The US Treasury Department on Monday lifted its designation of China as a currency manipulator shortly after a Chinese trade delegation led by the Vice Premier Liu He arrived in Washington.
When in DC
The US move came ahead of a Wednesday-scheduled ceremony at the White House to seal the so-called Phase-1 trade deal between the world’s two giant economies in a step to ease their 18 month-long tariff war.
Washington called Beijing a currency manipulator back in August 2019 when it accused it of deliberately pushing down yuan to create an unfair trade advantage at the expense of the US and others.
“China has made enforceable commitments to refrain from competitive devaluation while promoting transparency and accountability,” Treasury Secretary Steven Mnuching noted in a report to the Congress titled “Macroeconomic and Foreign Exchange Policies of Major Trading Partners of the United States.”
However, ten major trading partners still warranted placement on Treasury’s “Monitoring List” of partners that merit close attention to their currency practices; China, Germany, Ireland, Italy, Japan, Korea, Malaysia, Singapore, Switzerland, and Vietnam.
Details — an issue
As optimism swept North American and Asian stocks, details of the P-1 deal are yet to be revealed. In a scoop published Tuesday, the Hong Kong-based paper South China Morning Post, citing former officials who joined the negotiations, wrote that Beijing and Washington may not disclose certain parts of the deal.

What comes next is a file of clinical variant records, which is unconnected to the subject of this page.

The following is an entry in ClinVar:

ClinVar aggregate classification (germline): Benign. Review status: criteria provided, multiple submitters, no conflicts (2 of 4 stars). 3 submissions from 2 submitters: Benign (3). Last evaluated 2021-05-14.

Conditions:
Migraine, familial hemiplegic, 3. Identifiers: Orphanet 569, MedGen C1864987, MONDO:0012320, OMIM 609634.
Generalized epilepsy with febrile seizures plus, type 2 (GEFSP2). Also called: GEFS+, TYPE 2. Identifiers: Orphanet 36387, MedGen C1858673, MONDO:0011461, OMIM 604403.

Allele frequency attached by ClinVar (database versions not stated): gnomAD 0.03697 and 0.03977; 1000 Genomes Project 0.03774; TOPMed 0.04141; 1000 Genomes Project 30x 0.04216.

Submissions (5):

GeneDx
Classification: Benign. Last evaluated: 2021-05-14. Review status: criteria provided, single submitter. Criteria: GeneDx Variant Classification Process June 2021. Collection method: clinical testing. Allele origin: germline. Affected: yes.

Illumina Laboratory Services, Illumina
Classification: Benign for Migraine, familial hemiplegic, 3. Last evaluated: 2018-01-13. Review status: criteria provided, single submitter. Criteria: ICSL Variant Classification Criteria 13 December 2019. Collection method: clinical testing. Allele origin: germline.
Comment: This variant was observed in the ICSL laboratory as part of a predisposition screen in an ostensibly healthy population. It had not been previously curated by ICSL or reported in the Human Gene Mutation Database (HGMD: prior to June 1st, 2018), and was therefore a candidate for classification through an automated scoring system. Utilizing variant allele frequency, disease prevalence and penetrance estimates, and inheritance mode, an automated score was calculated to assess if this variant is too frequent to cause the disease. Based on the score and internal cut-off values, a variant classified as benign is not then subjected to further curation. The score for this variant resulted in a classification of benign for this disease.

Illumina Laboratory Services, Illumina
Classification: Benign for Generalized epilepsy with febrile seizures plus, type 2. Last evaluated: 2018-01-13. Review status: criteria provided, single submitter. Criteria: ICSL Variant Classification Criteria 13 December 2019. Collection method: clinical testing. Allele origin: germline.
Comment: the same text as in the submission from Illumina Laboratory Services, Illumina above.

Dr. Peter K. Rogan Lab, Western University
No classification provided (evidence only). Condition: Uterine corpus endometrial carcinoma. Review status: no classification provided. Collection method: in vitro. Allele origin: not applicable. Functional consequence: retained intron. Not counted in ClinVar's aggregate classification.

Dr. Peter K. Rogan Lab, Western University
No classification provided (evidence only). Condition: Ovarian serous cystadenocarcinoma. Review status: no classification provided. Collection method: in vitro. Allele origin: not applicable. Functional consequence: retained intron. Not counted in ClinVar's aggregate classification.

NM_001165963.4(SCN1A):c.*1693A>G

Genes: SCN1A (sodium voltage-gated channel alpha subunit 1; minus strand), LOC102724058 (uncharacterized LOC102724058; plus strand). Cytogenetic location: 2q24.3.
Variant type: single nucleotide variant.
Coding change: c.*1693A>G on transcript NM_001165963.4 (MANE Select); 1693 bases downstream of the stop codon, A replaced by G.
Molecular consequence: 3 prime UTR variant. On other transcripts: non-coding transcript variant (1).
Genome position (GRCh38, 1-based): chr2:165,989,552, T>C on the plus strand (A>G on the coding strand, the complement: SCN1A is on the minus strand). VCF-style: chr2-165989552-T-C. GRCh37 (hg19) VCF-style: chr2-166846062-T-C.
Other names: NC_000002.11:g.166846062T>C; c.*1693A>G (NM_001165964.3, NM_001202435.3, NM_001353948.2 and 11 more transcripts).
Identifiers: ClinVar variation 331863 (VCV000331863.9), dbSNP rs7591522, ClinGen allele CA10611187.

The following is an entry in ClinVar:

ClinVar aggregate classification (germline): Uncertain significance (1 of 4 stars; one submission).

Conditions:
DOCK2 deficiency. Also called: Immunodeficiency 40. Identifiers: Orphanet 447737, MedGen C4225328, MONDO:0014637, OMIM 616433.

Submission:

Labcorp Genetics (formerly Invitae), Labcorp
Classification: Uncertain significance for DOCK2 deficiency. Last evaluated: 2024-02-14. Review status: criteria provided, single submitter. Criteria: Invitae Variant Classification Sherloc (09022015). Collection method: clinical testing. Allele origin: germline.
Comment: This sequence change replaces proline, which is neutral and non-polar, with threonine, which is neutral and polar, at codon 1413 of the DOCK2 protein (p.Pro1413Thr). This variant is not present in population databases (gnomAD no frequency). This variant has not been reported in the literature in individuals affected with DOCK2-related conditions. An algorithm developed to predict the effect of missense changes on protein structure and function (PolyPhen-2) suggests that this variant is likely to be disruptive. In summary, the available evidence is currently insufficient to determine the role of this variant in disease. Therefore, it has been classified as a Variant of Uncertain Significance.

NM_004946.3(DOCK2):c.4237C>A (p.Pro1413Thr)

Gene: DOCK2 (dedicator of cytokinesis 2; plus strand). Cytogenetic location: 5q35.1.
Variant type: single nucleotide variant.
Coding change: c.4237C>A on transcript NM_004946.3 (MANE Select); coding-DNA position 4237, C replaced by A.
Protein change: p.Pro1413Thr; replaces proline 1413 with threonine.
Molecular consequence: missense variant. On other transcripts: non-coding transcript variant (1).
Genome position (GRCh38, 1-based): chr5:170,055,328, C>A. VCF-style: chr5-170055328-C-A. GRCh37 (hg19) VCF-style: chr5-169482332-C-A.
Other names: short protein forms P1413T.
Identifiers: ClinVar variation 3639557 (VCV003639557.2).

China’s yuan rose as safe-haven assets slipped, with the Japanese yen marking its most significant losses in the wake of US removal of China as a currency manipulator.
The Japanese yen saw 110.00 against the US dollar for the first time at the Tokyo stock exchange since May last year. Gold also took in losses as the trade situation got upbeat and Iran-US tensions de-escalated. The Dow Jones index hitting yet another all-time-high, broke the 29 000 threshold for the first time in history.
Britain’s Huawei question
The US Deputy National Security Adviser Matthew Pottinger on Monday gave, according to The Sun, classified information to the British government that showed allowing the Chinese tech giant Huawei to build the Kingdom’s 5G network would be “madness.”
Prime Minister Boris Johnson told BBC Breakfast on Tuesday that those opposed to Huawei needed to provide an alternative.
“The British public deserves to have access to the best possible technology. If people oppose one brand or another then they have to tell us what is the alternative, right? On the other hand, let’s be clear, I don’t want as the UK prime minister to put in any infrastructure that is going to prejudice our national security or our ability to co-operate with five-eyes intelligence partners,” he said.
China trade data
China’s exports rose by 7.6 percent in December 2019, marking the country’s first export gain since July and the fastest growth rate since March. The expectations were towards 3.2%, while the previous figure stood at -1.3%.
The country’s imports in December increased by 16.3 percent compared to the previous year. Expectations tilted for 9.6% as the previous was recorded at 0.5%.
In the same period, the trade balance hit 46.79 billion dollars. Previous: Expectation of 48.00B: 37.93B.
New Zealand building approvals in November went for a dive at -8.5% on a monthly basis as the forecast showed a %2.1 growth with the previous figure at -1.1%.